In late February, Harvard University revealed it had a huge issue; more than 1.4 million emails were open to the public.
As one of the most prestigious universities in the world, students and teachers alike had no idea the information they were sending day in and out was available to anyone with an internet connection. These emails revealed sensitive information such as students’ grades, financial information, and social security numbers, as well as bank account numbers for student organizations, advanced copies of final exams, and answer keys.
While the directory of emails was only accessible to Harvard affiliates, the emails themselves were open to the public, leaving students and other users at risk.
The lack of email security was due to a default setting for list archives, that them all public unless the administrator manually changed it to private. While the Harvard Computer Society (the organization who supplied the list services), was aware of the default setting, they had assumed that people had configured their list correctly and therefore was unaware of the scope of the problem.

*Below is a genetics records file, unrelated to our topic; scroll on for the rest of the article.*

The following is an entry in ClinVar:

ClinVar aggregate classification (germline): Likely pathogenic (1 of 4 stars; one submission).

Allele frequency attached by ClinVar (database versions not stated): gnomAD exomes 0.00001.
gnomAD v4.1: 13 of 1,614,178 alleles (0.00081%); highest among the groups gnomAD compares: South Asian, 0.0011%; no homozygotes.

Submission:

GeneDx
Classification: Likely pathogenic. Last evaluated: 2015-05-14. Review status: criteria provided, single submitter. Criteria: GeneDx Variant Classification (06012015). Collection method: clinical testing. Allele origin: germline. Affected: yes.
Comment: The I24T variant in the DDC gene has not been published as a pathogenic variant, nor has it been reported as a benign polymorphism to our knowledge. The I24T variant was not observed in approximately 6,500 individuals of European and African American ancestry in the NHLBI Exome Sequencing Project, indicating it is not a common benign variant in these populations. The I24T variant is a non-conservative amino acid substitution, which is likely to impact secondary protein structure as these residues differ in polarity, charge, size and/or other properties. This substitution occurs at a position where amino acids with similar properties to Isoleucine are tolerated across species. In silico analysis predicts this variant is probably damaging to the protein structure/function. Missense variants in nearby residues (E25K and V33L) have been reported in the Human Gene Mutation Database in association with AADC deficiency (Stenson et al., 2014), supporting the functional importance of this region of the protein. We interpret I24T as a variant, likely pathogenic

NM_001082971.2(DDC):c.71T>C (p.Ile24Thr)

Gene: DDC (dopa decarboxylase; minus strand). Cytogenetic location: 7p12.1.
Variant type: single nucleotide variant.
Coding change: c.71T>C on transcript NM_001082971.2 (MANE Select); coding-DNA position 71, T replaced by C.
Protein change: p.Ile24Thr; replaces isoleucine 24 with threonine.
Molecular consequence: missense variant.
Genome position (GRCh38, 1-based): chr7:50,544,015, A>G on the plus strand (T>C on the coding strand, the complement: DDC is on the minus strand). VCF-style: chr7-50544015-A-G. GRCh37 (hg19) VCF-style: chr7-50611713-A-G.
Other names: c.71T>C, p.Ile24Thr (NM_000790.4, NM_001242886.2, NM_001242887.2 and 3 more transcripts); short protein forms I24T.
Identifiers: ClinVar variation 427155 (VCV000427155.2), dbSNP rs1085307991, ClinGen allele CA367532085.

More than 5,500 of roughly 7,000
logged email lists had
publically accessible archives
Luckily for the university, the problem was noticed by a member of their school’s newspaper The Crimson and was quickly amended by the Harvard Computer Society (HCS).
Once notified of the issue the HSC made sure to restrict access to the archives of all existing lists whose membership was private and send out a privacy check email to every list admin reminding them of the setting. While these steps, along with temporally taking down the main list directory, helped to reduce the amount of information that is publicly available, Harvard students should still be wary of what may come in the aftermath.
The sensitive and personal information that was made public can be easily used by hackers to send spear phishing attacks towards Harvard students. Spear phishing attacks are especially dangerous as they are targeted to a specific user or set of users, and use prior information to get the user to click or download the malware or viruses contained in the email.
Although the HCS may have fixed this issue, the mistake should be a stern reminder of why email security should be in the forefront of one’s mind.